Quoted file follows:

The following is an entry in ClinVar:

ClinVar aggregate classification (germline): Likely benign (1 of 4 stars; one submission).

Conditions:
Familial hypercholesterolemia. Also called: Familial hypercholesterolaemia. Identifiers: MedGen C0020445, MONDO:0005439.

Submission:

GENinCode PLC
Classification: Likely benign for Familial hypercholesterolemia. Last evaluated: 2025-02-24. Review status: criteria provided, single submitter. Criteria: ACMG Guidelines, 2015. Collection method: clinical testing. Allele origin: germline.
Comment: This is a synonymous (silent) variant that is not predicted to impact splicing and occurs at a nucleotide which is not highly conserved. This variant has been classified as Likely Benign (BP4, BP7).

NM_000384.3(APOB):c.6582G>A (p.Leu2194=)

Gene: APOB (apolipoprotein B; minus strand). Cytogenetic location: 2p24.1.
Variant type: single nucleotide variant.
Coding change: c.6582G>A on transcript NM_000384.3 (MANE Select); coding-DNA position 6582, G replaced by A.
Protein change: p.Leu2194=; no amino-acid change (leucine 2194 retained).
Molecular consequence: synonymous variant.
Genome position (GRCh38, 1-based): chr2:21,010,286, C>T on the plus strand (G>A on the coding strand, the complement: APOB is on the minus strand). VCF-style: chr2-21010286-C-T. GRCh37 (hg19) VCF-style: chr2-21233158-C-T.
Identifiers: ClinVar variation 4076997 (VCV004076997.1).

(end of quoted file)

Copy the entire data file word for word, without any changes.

The following is an entry in ClinVar:

ClinVar aggregate classification (germline): Likely benign (1 of 4 stars; one submission).

Conditions:
Familial hypercholesterolemia. Also called: Familial hypercholesterolaemia. Identifiers: MedGen C0020445, MONDO:0005439.

Submission:

GENinCode PLC
Classification: Likely benign for Familial hypercholesterolemia. Last evaluated: 2025-02-24. Review status: criteria provided, single submitter. Criteria: ACMG Guidelines, 2015. Collection method: clinical testing. Allele origin: germline.
Comment: This is a synonymous (silent) variant that is not predicted to impact splicing and occurs at a nucleotide which is not highly conserved. This variant has been classified as Likely Benign (BP4, BP7).

NM_000384.3(APOB):c.6582G>A (p.Leu2194=)

Gene: APOB (apolipoprotein B; minus strand). Cytogenetic location: 2p24.1.
Variant type: single nucleotide variant.
Coding change: c.6582G>A on transcript NM_000384.3 (MANE Select); coding-DNA position 6582, G replaced by A.
Protein change: p.Leu2194=; no amino-acid change (leucine 2194 retained).
Molecular consequence: synonymous variant.
Genome position (GRCh38, 1-based): chr2:21,010,286, C>T on the plus strand (G>A on the coding strand, the complement: APOB is on the minus strand). VCF-style: chr2-21010286-C-T. GRCh37 (hg19) VCF-style: chr2-21233158-C-T.
Identifiers: ClinVar variation 4076997 (VCV004076997.1).